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In a Game of Strategy: Chimps Beat Tribesmen and Undergrads

So, chimpanzees are better than some humans at game theory and tactics, apparently. Three study groups: undergraduates from Japan, tribesmen from Guinea, and chimpanzees, were pitted against each other in a game of strategy. The Chimps won.

A study undertaken by the Kyoto University Primate Research Institute and Cal-tech showed that chimpanzees, our closest living relatives, were better than the tested humans at strategy planning, among other traits. The study compared results of memory and strategy competitions between six chimpanzee contestants and human contestants, comprised of 16 undergraduate students in Kyoto, Japan and 12 people in Bossou, Guinea.

The investigation involved games which called for determining the best strategy when dealing with a competitive contest. This game was a virtual version of hide-and-seek, played by chimps. The ultimate object of the game was to predict the next move made by another player. Opponents were faced back-to-back, so there could be no communication between the subjects. Human victors were provided with financial bonuses as incentives. Winning chimps were given apple cubes as a reward.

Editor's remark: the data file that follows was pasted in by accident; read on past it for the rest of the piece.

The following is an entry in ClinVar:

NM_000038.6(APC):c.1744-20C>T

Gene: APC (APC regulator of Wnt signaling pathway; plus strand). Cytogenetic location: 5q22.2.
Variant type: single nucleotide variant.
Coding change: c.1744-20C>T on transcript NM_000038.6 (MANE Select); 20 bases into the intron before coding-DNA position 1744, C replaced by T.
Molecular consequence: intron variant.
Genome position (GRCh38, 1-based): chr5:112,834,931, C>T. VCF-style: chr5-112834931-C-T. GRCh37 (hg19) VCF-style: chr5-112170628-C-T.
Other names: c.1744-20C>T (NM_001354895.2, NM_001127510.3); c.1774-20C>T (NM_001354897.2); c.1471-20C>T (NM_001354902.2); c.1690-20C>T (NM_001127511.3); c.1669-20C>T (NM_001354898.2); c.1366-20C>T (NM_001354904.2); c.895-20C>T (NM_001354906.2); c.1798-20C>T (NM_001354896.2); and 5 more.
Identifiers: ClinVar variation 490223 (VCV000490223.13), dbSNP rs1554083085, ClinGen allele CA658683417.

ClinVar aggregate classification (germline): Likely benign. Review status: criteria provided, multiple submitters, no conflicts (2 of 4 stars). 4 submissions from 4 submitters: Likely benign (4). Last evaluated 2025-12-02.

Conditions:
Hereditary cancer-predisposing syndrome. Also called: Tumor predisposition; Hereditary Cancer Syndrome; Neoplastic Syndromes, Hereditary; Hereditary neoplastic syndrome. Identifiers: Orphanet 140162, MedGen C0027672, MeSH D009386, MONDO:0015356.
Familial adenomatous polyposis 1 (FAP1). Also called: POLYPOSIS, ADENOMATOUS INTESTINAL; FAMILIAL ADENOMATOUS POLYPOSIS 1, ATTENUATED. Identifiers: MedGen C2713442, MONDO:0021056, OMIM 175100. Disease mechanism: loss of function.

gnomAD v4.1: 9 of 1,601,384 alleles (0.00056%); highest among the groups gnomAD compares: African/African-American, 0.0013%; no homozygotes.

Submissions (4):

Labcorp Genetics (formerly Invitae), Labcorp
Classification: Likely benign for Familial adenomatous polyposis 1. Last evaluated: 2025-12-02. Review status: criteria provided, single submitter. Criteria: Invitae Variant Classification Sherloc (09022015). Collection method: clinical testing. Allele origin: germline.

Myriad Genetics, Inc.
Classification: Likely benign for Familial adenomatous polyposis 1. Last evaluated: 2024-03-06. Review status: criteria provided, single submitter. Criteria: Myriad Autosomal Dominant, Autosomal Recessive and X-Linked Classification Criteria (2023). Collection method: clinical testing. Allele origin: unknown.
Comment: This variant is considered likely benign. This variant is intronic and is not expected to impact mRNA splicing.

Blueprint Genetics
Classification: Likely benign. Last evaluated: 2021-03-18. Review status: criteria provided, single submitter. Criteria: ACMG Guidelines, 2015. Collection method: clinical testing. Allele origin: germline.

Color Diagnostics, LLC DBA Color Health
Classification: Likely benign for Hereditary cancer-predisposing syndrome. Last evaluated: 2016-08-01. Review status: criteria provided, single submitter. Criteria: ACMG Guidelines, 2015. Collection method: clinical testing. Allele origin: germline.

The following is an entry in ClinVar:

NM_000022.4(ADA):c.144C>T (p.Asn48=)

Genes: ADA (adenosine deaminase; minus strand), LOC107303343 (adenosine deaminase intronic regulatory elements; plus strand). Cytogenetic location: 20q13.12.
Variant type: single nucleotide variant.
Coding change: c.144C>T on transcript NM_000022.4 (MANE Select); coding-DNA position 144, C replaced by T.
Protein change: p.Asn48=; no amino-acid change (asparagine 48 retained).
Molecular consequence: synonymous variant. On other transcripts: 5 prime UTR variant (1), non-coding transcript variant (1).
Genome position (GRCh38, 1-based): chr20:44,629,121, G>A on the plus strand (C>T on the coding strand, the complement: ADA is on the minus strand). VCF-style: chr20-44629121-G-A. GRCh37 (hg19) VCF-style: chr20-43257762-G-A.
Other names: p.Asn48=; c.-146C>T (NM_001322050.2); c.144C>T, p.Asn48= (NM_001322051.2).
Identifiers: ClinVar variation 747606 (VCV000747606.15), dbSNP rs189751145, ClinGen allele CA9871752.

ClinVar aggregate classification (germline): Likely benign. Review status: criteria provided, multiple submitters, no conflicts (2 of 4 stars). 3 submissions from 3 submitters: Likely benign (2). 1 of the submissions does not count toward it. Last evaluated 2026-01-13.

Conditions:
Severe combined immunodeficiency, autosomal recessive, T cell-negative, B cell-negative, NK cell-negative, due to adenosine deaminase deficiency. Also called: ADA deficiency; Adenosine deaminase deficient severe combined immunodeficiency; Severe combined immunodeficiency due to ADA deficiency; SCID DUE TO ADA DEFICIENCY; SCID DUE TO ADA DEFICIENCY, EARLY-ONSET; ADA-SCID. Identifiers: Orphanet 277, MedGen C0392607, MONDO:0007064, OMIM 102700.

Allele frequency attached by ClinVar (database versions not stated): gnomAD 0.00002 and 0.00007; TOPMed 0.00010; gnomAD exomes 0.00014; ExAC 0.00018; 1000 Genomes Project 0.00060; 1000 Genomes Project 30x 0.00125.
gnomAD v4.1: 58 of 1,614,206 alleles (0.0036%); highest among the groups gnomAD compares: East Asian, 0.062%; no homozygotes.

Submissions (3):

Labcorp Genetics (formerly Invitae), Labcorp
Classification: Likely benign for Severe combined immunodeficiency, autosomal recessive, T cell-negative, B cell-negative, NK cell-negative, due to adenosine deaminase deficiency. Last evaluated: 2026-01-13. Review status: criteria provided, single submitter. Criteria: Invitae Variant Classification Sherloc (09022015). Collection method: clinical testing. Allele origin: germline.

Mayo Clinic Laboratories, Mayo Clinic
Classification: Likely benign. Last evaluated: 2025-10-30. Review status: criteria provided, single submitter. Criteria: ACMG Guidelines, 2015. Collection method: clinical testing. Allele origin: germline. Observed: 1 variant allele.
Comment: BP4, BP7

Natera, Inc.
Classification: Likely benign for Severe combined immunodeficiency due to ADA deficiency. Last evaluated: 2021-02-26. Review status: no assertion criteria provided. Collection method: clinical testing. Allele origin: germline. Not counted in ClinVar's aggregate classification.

Given a choice of two blocks, each player had to guess which of the two their opponent would choose. This simple game uses many of the same skills found both in the business world and the wild. Any yes-no question involving risk and reward has parallels to this contest.

 

“The nice thing about the game theory used in this study is that it allows you to boil down all of these situations to their strategic essence,” Rahul Bhui of CalTech, co-author of the study, said.

 

Mathematician John Forbes Nash developed a theory called the Nash Equation. This idea states that no matter how well someone plays this type of game, there is a limit of how well they can perform. Chimpanzees in the experiment tested close to this theoretical best-possible score.

 

Previous research indicated our closest relatives among apes have superior short-term memory skills when compared to humans. Researchers believe these short-term memory skills, combined with quick visual acuity and pattern recognition, could be responsible for this miraculous performance. Apes are also far more competitive than humans, who tend to act in a more cooperative manner. This tendency could have also aided chimpanzees in the experiment. Chimpanzees are also significantly stronger than humans.

 

Investigation of the game theory skills of chimpanzees and how they compare to humans was detailed in the journal Nature.

 

 

Happy Monk(ape)day :_)

 

 

http://www.techtimes.com/articles/8121/20140608/chimps-better-humans-tactical-games.htm

http://guardianlv.com/2014/06/chimpanzees-better-than-humans-at-strategy-planning/

http://www.nature.com/srep/2014/140605/srep05182/full/srep05182.html

Rabbit Castle of Hope

Meet Hope, a rabbit who was given a second chance.  In this heartwarming rags-to-riches story, Hope the Bunny escapes near death to be now living hoppily in her cardboard castle of dreams.

 

 

Hope was rescued and nursed back to health by Sweet Binks Rabbit Rescue in Foster, Rhode Island, before moving to Massachusetts with Amy, her new owner. She was given her name by rescue workers at a shelter, in the hopes that she would find a happy forever home.

 

Happy Bunday (|^_^|)

 

http://hooplaha.com/2014/04/a-very-hoppy-ending/